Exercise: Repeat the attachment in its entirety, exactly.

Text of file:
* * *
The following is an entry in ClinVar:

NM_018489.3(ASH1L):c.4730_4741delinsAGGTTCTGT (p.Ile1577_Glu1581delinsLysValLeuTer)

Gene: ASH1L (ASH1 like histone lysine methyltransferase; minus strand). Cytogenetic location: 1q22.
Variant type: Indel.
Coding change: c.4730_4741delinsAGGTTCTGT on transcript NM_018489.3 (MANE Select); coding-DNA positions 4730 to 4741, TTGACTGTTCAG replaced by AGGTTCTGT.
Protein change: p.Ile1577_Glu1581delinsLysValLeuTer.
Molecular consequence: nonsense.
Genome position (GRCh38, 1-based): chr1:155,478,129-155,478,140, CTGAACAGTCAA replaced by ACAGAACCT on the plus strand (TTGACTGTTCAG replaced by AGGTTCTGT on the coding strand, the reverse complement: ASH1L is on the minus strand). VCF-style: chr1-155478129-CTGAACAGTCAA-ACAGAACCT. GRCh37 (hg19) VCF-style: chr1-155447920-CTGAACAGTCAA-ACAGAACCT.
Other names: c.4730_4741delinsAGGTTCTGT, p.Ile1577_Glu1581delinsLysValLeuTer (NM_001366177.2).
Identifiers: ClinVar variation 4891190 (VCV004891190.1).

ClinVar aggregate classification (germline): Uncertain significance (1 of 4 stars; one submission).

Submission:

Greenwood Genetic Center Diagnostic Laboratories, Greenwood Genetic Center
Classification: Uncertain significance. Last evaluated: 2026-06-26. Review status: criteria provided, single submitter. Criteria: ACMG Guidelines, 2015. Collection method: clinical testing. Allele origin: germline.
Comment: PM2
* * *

The following is an entry in ClinVar:

NM_018489.3(ASH1L):c.4730_4741delinsAGGTTCTGT (p.Ile1577_Glu1581delinsLysValLeuTer)

Gene: ASH1L (ASH1 like histone lysine methyltransferase; minus strand). Cytogenetic location: 1q22.
Variant type: Indel.
Coding change: c.4730_4741delinsAGGTTCTGT on transcript NM_018489.3 (MANE Select); coding-DNA positions 4730 to 4741, TTGACTGTTCAG replaced by AGGTTCTGT.
Protein change: p.Ile1577_Glu1581delinsLysValLeuTer.
Molecular consequence: nonsense.
Genome position (GRCh38, 1-based): chr1:155,478,129-155,478,140, CTGAACAGTCAA replaced by ACAGAACCT on the plus strand (TTGACTGTTCAG replaced by AGGTTCTGT on the coding strand, the reverse complement: ASH1L is on the minus strand). VCF-style: chr1-155478129-CTGAACAGTCAA-ACAGAACCT. GRCh37 (hg19) VCF-style: chr1-155447920-CTGAACAGTCAA-ACAGAACCT.
Other names: c.4730_4741delinsAGGTTCTGT, p.Ile1577_Glu1581delinsLysValLeuTer (NM_001366177.2).
Identifiers: ClinVar variation 4891190 (VCV004891190.1).

ClinVar aggregate classification (germline): Uncertain significance (1 of 4 stars; one submission).

Submission:

Greenwood Genetic Center Diagnostic Laboratories, Greenwood Genetic Center
Classification: Uncertain significance. Last evaluated: 2026-06-26. Review status: criteria provided, single submitter. Criteria: ACMG Guidelines, 2015. Collection method: clinical testing. Allele origin: germline.
Comment: PM2